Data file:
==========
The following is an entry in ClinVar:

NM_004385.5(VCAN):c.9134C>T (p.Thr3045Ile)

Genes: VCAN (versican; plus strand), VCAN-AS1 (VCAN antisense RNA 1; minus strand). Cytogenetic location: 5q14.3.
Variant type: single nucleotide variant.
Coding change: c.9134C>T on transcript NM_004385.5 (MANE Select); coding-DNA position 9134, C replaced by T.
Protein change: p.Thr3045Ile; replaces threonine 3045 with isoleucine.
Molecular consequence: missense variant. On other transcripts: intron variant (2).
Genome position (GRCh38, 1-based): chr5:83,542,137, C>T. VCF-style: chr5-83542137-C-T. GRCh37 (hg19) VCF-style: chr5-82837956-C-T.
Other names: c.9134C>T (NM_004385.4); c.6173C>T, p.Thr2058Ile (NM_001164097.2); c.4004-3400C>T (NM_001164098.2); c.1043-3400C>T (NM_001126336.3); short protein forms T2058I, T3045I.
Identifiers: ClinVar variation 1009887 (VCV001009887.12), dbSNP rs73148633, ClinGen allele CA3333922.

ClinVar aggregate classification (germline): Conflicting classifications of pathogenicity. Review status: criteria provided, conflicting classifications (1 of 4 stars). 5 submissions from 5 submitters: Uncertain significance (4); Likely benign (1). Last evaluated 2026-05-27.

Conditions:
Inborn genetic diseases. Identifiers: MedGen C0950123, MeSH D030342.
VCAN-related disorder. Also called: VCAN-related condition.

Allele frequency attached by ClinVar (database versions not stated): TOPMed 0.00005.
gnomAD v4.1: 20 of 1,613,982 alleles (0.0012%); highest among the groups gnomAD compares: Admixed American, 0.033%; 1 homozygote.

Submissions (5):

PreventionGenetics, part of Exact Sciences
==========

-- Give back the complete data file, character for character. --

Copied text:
The following is an entry in ClinVar:

NM_004385.5(VCAN):c.9134C>T (p.Thr3045Ile)

Genes: VCAN (versican; plus strand), VCAN-AS1 (VCAN antisense RNA 1; minus strand). Cytogenetic location: 5q14.3.
Variant type: single nucleotide variant.
Coding change: c.9134C>T on transcript NM_004385.5 (MANE Select); coding-DNA position 9134, C replaced by T.
Protein change: p.Thr3045Ile; replaces threonine 3045 with isoleucine.
Molecular consequence: missense variant. On other transcripts: intron variant (2).
Genome position (GRCh38, 1-based): chr5:83,542,137, C>T. VCF-style: chr5-83542137-C-T. GRCh37 (hg19) VCF-style: chr5-82837956-C-T.
Other names: c.9134C>T (NM_004385.4); c.6173C>T, p.Thr2058Ile (NM_001164097.2); c.4004-3400C>T (NM_001164098.2); c.1043-3400C>T (NM_001126336.3); short protein forms T2058I, T3045I.
Identifiers: ClinVar variation 1009887 (VCV001009887.12), dbSNP rs73148633, ClinGen allele CA3333922.

ClinVar aggregate classification (germline): Conflicting classifications of pathogenicity. Review status: criteria provided, conflicting classifications (1 of 4 stars). 5 submissions from 5 submitters: Uncertain significance (4); Likely benign (1). Last evaluated 2026-05-27.

Conditions:
Inborn genetic diseases. Identifiers: MedGen C0950123, MeSH D030342.
VCAN-related disorder. Also called: VCAN-related condition.

Allele frequency attached by ClinVar (database versions not stated): TOPMed 0.00005.
gnomAD v4.1: 20 of 1,613,982 alleles (0.0012%); highest among the groups gnomAD compares: Admixed American, 0.033%; 1 homozygote.

Submissions (5):

PreventionGenetics, part of Exact Sciences